Prey Drive Toys

One specific type of toy is a toy that’s intended to cater to a dog’s prey drive. If your dog likes to chase things then they would probably love toys like this. The flirt pole is a great option: it looks like an oversized cat toy that you can spin around and move back and forth so your dog can chase it. One side is a pole that you hold, and the other end has a string with a toy dangling from it.

Sports

Dog sports can be tiring for us, but they’re even more tiring and enriching for your pup. There are many different categories of sports which your dog may enjoy and that don’t necessarily require a commitment: many places like Courteous Canine Inc. offer classes and private sessions where you can learn and play various dog sports, whether you want to compete or just have some fun.

 

Waterdog jumping from dock into swimming pool

Water sports offer everything from dock jumping for length, to retrieving a toy in the air, to getting a toy as quick as possible, or even just swimming. Other places like the beach can be great spots to take your dog, but ensure you discuss water safety with your veterinarian. 

 

Nosework

Similar to finding treats, you can teach your dog to find a certain scent (like birch or clove) and challenge them to find that scent in a room or even outside. There are also tracking trials that mimic a search and rescue. Though this sport is more mental than physical, they’ll surely be exhausted afterward from working out their brain.

 

Lure Coursingthree dogs running to chase a lure

Like the flirt pole but on a large course, in lure coursing a lure (simulating a toy or animal) is quickly moved around a course by pulleys as your dog chases it. This is a great burst of high-speed running that dogs don’t usually have an outlet for.

 

Discdog with a disc (frisbee) toy in mouth

There are many different disc (think frisbee) sports that range from distance to more performative like dancing. With the range of options you’ll be able to find one that suits both your and your dog’s physical ability and skill.

 

Freestyle

If you’re into dancing but not discs, in canine freestyle you choreograph a dance with your dog and together use movement and tricks to finish a dance routine. 

 

Agilitydog running through agility tunnel

Agility has many specially designed obstacles which test certain physical and mental skills of your dog such as balance, speed, strength, and patience. This is a great whole-body workout.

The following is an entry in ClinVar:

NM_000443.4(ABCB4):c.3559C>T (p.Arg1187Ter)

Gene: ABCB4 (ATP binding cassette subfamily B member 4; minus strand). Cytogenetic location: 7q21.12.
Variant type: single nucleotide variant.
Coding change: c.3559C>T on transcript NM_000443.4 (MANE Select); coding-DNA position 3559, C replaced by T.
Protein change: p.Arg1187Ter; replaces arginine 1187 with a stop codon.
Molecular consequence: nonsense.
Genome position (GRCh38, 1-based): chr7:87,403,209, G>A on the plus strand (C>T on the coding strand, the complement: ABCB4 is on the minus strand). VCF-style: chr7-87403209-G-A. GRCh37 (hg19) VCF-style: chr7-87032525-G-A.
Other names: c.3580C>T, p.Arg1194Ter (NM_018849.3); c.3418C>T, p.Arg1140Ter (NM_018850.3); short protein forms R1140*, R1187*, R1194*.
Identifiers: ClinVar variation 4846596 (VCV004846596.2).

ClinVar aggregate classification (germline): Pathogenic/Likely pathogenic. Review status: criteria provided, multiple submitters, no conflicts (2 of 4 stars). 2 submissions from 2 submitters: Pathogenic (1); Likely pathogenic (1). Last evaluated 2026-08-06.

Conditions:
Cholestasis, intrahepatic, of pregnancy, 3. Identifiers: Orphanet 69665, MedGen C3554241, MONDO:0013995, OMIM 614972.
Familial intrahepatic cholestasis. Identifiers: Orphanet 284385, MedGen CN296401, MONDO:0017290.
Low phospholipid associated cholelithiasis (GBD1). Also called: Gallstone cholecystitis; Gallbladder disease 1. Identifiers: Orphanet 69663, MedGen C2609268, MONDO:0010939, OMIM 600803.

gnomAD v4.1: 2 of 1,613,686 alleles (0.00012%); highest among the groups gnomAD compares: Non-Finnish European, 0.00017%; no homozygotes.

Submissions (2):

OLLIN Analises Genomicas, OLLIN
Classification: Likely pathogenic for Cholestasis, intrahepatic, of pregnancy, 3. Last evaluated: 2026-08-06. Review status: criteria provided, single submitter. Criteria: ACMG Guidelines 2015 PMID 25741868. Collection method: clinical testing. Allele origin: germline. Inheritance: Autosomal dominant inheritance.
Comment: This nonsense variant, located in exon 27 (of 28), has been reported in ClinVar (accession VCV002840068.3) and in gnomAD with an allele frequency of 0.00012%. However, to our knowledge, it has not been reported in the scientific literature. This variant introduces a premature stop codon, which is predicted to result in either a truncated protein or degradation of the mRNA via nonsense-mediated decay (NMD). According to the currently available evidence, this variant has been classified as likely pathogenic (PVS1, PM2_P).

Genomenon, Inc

Flyballdog jumping over hurdles playing flyball

If your dog is into jumping but nothing else, consider flyball. Flyball is a race for your pup to jump over hurdles to retrieve a ball and quickly bring that ball back to you.

 

Herdingdog herding four sheep

Herding dogs like Border Collies and Australian Shepherds are known to try to herd children and bikers, but a safer way to cater to this natural herding instinct is by actually herding! Don’t worry if you don’t own acres of land to house your own sheep, because there are facilities that specifically host herding lessons and trials for this reason.

Other Activities

There are many other activities that can provide enrichment similar to sports, ranging from more mental to more physical. 

 

Nature Trailsdog running on dirt nature trail

Nature offers many different opportunities to hike, run, bike, and explore so try getting in touch with nature with your best furry friend!

 

Sniffing

If your dog tries to sniff on your walks, take them on sniff-walks! Go somewhere or at a time there are fewer people and dogs around, use a longer leash if safe, and walk extra slowly so your dog can sniff everything around you. Bonus points if you bring them somewhere with fun smells like a park or a garden. 

 

Socializingtwo dogs sitting together

Find ways to socialize your pup with other pups so they can have a social life as rich as yours. For safety reasons, we recommend against dog parks, so if you’re not sure what to do instead feel free to read our article Say No to Dog Parks which offers safe socialization alternatives.

Getting Started

We’ve discussed many different options here, so try to consider the types of things your dog already enjoys doing – for example sniffing and chasing – and choose a few options that would best cater to those interests. If you need any help figuring that out or getting started, feel free to email us at CustomerService@CourteousCanine.com, and we’d be happy to help! Or sign up for our Boredom Busters class which offers many more enrichment ideas!

 

Tampa Dog Trainer Brenna Fender: What is UpDog?